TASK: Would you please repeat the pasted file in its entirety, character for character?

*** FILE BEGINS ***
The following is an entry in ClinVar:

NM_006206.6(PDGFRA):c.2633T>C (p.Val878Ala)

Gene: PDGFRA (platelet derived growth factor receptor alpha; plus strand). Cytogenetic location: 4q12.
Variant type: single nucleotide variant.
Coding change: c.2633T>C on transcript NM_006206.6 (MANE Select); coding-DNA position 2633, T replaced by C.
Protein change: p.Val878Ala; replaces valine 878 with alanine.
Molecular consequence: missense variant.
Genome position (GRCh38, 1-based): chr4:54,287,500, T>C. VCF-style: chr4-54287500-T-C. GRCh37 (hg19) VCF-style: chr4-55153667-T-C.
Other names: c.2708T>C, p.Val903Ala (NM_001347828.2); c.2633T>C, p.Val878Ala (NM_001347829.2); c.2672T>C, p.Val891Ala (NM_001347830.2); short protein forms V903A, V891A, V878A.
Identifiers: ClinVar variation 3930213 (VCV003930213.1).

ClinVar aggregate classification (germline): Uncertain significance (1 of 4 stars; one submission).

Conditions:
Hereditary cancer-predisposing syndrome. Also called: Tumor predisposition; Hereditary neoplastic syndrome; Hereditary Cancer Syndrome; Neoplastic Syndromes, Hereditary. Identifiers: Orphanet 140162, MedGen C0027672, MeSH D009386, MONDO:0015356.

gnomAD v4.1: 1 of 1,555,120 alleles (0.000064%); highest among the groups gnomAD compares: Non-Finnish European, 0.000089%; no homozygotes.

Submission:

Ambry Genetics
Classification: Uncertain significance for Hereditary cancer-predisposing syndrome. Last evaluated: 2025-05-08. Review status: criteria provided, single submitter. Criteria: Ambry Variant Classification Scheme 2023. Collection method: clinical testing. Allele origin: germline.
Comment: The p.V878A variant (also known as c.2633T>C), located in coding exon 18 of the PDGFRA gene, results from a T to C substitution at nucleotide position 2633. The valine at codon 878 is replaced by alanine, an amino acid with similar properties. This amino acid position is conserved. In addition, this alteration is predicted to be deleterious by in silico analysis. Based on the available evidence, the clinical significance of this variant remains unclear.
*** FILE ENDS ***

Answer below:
The following is an entry in ClinVar:

NM_006206.6(PDGFRA):c.2633T>C (p.Val878Ala)

Gene: PDGFRA (platelet derived growth factor receptor alpha; plus strand). Cytogenetic location: 4q12.
Variant type: single nucleotide variant.
Coding change: c.2633T>C on transcript NM_006206.6 (MANE Select); coding-DNA position 2633, T replaced by C.
Protein change: p.Val878Ala; replaces valine 878 with alanine.
Molecular consequence: missense variant.
Genome position (GRCh38, 1-based): chr4:54,287,500, T>C. VCF-style: chr4-54287500-T-C. GRCh37 (hg19) VCF-style: chr4-55153667-T-C.
Other names: c.2708T>C, p.Val903Ala (NM_001347828.2); c.2633T>C, p.Val878Ala (NM_001347829.2); c.2672T>C, p.Val891Ala (NM_001347830.2); short protein forms V903A, V891A, V878A.
Identifiers: ClinVar variation 3930213 (VCV003930213.1).

ClinVar aggregate classification (germline): Uncertain significance (1 of 4 stars; one submission).

Conditions:
Hereditary cancer-predisposing syndrome. Also called: Tumor predisposition; Hereditary neoplastic syndrome; Hereditary Cancer Syndrome; Neoplastic Syndromes, Hereditary. Identifiers: Orphanet 140162, MedGen C0027672, MeSH D009386, MONDO:0015356.

gnomAD v4.1: 1 of 1,555,120 alleles (0.000064%); highest among the groups gnomAD compares: Non-Finnish European, 0.000089%; no homozygotes.

Submission:

Ambry Genetics
Classification: Uncertain significance for Hereditary cancer-predisposing syndrome. Last evaluated: 2025-05-08. Review status: criteria provided, single submitter. Criteria: Ambry Variant Classification Scheme 2023. Collection method: clinical testing. Allele origin: germline.
Comment: The p.V878A variant (also known as c.2633T>C), located in coding exon 18 of the PDGFRA gene, results from a T to C substitution at nucleotide position 2633. The valine at codon 878 is replaced by alanine, an amino acid with similar properties. This amino acid position is conserved. In addition, this alteration is predicted to be deleterious by in silico analysis. Based on the available evidence, the clinical significance of this variant remains unclear.